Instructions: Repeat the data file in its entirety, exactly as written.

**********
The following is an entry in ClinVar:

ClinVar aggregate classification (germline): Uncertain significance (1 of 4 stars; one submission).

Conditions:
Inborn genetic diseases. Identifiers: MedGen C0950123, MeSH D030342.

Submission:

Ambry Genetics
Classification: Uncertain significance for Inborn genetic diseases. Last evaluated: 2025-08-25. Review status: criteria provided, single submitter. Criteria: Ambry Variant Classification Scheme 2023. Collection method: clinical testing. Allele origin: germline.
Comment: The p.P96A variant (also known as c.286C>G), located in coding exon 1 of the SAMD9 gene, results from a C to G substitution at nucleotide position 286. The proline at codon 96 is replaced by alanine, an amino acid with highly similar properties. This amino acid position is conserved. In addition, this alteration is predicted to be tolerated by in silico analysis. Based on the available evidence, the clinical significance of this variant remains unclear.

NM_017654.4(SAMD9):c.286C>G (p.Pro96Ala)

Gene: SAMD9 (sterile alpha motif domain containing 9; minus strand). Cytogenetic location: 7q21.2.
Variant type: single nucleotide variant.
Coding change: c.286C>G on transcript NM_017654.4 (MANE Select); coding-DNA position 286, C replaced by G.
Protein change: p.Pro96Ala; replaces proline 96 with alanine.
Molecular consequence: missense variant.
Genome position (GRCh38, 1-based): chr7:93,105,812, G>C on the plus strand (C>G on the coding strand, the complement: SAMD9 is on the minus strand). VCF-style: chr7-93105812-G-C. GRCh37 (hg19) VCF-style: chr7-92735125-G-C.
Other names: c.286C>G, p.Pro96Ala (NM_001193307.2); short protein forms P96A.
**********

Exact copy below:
The following is an entry in ClinVar:

ClinVar aggregate classification (germline): Uncertain significance (1 of 4 stars; one submission).

Conditions:
Inborn genetic diseases. Identifiers: MedGen C0950123, MeSH D030342.

Submission:

Ambry Genetics
Classification: Uncertain significance for Inborn genetic diseases. Last evaluated: 2025-08-25. Review status: criteria provided, single submitter. Criteria: Ambry Variant Classification Scheme 2023. Collection method: clinical testing. Allele origin: germline.
Comment: The p.P96A variant (also known as c.286C>G), located in coding exon 1 of the SAMD9 gene, results from a C to G substitution at nucleotide position 286. The proline at codon 96 is replaced by alanine, an amino acid with highly similar properties. This amino acid position is conserved. In addition, this alteration is predicted to be tolerated by in silico analysis. Based on the available evidence, the clinical significance of this variant remains unclear.

NM_017654.4(SAMD9):c.286C>G (p.Pro96Ala)

Gene: SAMD9 (sterile alpha motif domain containing 9; minus strand). Cytogenetic location: 7q21.2.
Variant type: single nucleotide variant.
Coding change: c.286C>G on transcript NM_017654.4 (MANE Select); coding-DNA position 286, C replaced by G.
Protein change: p.Pro96Ala; replaces proline 96 with alanine.
Molecular consequence: missense variant.
Genome position (GRCh38, 1-based): chr7:93,105,812, G>C on the plus strand (C>G on the coding strand, the complement: SAMD9 is on the minus strand). VCF-style: chr7-93105812-G-C. GRCh37 (hg19) VCF-style: chr7-92735125-G-C.
Other names: c.286C>G, p.Pro96Ala (NM_001193307.2); short protein forms P96A.